One publication that makes its way almost daily into my inbox frequently uses the phrase “AI Ethics.” While my objection to this phrase may seem overly nitpicky, the fact is that while having no common sense, Artificial Intelligence (AI) in and of itself also has no ethics. The real issue is what I would label ethical use of AI applications and systems, a title that describes a completely different, real, useful, and even quantifiable tool. Reliance on AI to assist — or even drive — decision-making is becoming increasingly prevalent in decision-making involving analyzing of all but the smallest amounts of data.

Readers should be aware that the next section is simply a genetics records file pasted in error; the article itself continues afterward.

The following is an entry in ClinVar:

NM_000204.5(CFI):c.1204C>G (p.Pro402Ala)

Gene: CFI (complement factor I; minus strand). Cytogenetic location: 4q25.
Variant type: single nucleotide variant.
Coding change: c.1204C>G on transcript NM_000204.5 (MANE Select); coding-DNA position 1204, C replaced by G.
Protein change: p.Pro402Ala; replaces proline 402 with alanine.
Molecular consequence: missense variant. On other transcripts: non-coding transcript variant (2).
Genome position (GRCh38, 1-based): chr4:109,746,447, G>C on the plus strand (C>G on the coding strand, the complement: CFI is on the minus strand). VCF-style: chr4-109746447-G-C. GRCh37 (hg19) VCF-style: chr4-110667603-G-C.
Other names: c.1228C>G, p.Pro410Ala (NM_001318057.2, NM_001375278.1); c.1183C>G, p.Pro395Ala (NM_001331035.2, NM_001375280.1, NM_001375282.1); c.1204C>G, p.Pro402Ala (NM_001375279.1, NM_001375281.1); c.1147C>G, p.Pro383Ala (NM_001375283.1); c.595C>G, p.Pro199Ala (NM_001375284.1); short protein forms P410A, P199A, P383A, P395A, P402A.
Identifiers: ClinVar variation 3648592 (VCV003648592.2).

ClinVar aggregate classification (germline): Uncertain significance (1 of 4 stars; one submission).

Another pet peeve of mine is the claim that a system — particularly one that references AI underpinnings — can be without bias. (Not the case. Ever.) We all have biases (some are more easily recognizable than others, but that’s another issue), and it should never be a claim of anyone or any entity that bias has been eliminated. We have biases based on the things we’ve learned, both consciously and un, including the way we’ve learned or experiences we’ve had or seen in others. Again, eliminating bias isn’t possible. What’s possible, however, is recognizing and managing it. Most biases can — and must — be identified so that those who are using these potentially powerful (read: life-changing) tools can use them in the most beneficial way and minimize the risk when bad information — or even good information — is used improperly and bad decisions and outcomes are the results.
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